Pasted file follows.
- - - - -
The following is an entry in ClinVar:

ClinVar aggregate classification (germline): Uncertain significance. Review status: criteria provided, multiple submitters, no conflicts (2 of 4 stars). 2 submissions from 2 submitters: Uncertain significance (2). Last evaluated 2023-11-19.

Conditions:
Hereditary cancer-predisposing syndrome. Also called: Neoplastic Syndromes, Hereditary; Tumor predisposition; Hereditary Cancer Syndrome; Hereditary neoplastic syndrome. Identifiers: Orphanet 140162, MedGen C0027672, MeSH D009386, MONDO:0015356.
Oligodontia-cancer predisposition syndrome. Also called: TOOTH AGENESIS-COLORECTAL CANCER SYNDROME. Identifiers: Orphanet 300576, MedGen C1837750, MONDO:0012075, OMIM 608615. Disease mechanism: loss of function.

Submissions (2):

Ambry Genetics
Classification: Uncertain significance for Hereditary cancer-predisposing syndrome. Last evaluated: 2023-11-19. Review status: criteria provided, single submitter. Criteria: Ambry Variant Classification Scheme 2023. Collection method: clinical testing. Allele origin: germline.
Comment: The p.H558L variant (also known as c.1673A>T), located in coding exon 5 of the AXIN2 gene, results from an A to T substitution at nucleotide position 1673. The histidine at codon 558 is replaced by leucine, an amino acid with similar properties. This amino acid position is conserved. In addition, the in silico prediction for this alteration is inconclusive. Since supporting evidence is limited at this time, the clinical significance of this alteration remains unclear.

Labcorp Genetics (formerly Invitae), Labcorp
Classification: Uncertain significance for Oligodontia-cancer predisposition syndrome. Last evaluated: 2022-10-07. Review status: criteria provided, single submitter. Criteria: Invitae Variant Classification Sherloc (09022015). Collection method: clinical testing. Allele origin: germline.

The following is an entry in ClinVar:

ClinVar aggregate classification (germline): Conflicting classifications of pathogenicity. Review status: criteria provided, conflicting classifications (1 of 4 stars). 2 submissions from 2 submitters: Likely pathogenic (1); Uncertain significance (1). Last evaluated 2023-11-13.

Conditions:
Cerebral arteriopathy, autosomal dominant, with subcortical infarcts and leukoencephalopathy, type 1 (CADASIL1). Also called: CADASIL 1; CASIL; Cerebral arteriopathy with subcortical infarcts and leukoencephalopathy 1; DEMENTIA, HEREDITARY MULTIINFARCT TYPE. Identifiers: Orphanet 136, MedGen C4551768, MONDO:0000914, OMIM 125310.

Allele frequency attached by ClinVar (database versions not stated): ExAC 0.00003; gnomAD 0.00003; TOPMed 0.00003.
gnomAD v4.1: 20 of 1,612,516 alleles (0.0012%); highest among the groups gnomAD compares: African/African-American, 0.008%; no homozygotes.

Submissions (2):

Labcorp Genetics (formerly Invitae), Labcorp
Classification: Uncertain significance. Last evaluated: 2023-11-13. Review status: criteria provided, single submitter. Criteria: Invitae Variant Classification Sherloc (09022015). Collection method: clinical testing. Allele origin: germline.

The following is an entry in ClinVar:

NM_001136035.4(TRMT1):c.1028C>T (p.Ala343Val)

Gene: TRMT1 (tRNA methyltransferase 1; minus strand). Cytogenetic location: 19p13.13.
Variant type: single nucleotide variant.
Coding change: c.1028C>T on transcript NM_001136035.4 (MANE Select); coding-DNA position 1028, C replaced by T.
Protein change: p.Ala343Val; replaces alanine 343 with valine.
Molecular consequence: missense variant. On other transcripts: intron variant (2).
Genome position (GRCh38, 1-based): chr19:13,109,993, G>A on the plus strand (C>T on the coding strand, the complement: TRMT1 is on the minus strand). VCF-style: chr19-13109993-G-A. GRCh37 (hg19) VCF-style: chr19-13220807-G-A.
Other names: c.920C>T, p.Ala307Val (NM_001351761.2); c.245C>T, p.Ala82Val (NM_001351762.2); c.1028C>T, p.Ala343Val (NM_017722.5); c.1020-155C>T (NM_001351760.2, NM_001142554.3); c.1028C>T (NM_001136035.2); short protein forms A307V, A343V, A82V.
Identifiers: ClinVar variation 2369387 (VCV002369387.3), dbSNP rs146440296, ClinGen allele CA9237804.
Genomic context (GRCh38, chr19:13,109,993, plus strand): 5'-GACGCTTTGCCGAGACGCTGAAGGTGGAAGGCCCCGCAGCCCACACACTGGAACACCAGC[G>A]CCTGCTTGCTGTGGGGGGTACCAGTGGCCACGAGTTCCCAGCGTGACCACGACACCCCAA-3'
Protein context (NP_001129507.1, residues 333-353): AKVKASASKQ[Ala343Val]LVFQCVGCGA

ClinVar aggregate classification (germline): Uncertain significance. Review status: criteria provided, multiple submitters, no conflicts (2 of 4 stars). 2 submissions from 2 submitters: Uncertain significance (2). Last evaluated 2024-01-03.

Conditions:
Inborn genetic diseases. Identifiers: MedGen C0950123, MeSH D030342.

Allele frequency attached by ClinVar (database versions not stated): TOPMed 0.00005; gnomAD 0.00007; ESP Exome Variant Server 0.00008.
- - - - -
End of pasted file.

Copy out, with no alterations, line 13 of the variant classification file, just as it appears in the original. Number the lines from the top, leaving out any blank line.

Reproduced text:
ClinVar aggregate classification (germline): Conflicting classifications of pathogenicity. Review status: criteria provided, conflicting classifications (1 of 4 stars). 2 submissions from 2 submitters: Likely pathogenic (1); Uncertain significance (1). Last evaluated 2023-11-13.